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How to Create Effective Groundwater Agencies

Michael Kiparsky and Holly Doremus of the Wheeler Water Institute at U.C. Berkeley Law’s Center for Law, Energy and the Environment lay out what’s needed for California’s groundwater agencies to successfully manage a critical resource.

Written by Holly Doremus Published on Read time Approx. 3 minutes
A cow grazes on a barren hillside in Tulare County, outside of Porterville, Calif. Some farmers have gotten only a tiny fraction of their historic surface water during the drought, and so are drilling ever deeper, draining the groundwater.Gregory Bull, AP

California’s groundwater is threatened – unsustainable use is causing impacts around the state. Pumping during the drought has been so rapid that changes in groundwater levels can be observed from space. In some areas, the land surface has collapsed almost 2in (5cm) per month. Deep new wells take water from neighbors in a race to the bottom.

There is reason for hope. A historic new state law provides new impetus toward sustainable groundwater management. The law, the Sustainable Groundwater Management Act, seeks to put groundwater management in California on a sustainable path. But passing the law was only the beginning. Effective implementation will be crucial to its success.

Over the next few years, the act requires the formation of dozens of new groundwater sustainability agencies (GSAs), which will have the unenviable task of achieving local groundwater sustainability by 2040. Local governments are scrambling to understand what these agencies should look like in order to manage this vital resource.

The law does not specify how the GSAs should be structured, what exactly they must do or how they must do it. That leaves room for creativity and adjustment to the local context. But it also raises the possibility of creating paper tigers that go through the motions but ultimately fail, leaving future generations to live with the impacts of a depleted resource.

Although not as visible as California’s rivers, groundwater provides about one-third to half of the state’s water supply and is an essential lifeline when rivers run low during drought. Groundwater mismanagement is distressingly common; with lack of regulation and heavy pumping, overuse has destroyed infrastructure and put farms, communities and ecosystems at risk.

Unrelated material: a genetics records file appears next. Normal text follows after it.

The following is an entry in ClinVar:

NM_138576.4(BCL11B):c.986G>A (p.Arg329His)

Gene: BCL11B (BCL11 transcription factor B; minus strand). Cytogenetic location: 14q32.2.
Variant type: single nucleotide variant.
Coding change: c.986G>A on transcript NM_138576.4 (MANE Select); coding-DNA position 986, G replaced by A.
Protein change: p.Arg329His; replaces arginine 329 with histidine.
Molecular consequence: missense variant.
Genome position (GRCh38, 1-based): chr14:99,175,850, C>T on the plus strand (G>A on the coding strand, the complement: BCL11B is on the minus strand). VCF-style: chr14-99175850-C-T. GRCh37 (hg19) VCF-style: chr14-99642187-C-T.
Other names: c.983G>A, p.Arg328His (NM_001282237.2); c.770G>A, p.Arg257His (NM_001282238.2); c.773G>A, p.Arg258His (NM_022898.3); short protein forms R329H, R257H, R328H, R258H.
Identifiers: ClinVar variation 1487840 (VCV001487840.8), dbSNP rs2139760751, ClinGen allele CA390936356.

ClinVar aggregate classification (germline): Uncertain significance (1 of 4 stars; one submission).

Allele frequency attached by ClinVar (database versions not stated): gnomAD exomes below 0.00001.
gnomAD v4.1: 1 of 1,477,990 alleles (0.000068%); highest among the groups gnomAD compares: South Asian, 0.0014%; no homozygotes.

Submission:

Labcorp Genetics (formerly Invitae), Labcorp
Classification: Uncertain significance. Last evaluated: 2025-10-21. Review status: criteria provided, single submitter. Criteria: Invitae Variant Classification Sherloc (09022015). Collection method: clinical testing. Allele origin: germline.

This buckle in the lining of the Delta Mendota Canal near Dos Palos, California, was caused by sinking land. Drought and heavy reliance on the pumping of groundwater have made the land sink faster than ever up and down California’s Central Valley. (Scott Smith, AP)

This buckle in the lining of the Delta Mendota Canal near Dos Palos, California, was caused by sinking land. Drought and heavy reliance on the pumping of groundwater have made the land sink faster than ever up and down California’s Central Valley. (Scott Smith, AP)

To reduce the risk of permanently degrading groundwater supply, stakeholders and decision-makers need to think carefully about what factors contribute to good governance and how to incorporate those factors to build GSAs right from the start – that is, now.

With colleagues across California, we conducted a new study on the design of the agencies. A number of key elements stood out:

Even a perfect plan is not worth the paper it is printed on if an agency is not designed well enough to actually implement it. The state needs to pay closer attention to the design of GSAs. The California Water Commission should attend carefully to this issue in its oversight role. On Wednesday, it will need to decide whether the Department of Water Resources’ proposed regulations provide sufficient guidelines for governance, among other issues.

▪ The new agencies must avoid the fragmentation that vexes California’s water management. Groundwater does not respect political boundaries. GSAs should take groundwater basins, rather than existing political jurisdictions, as their basis.

▪ GSAs need the technical ability to understand and address groundwater management. They must develop expertise, including in sophisticated modeling and data analysis, or obtain outside assistance.

▪ Many GSAs will need to impose unwelcome restrictions on groundwater extraction, arousing political opposition. Yet they will also need to generate funding to support their work. Success will require strong agencies with adequate legal, regulatory and financing tools.

▪ To make effective and fair decisions, the new agencies will need to consider carefully the interests of a range of stakeholders. GSAs will need to actively support broad participation and representation so as to avoid being dominated by a narrow range of interests.

Many localities are committed to developing excellent groundwater agencies, but even the best intentioned may need help – or a gentle push in the right direction. Damage to groundwater unfolds over decades. By the time management problems come to light, it may be too late to change course. Achieving groundwater sustainability is too important, and too challenging, to leave in the hands of haphazardly designed agencies.

The views expressed in this article belong to the author and do not necessarily reflect the editorial policy of Water Deeply.

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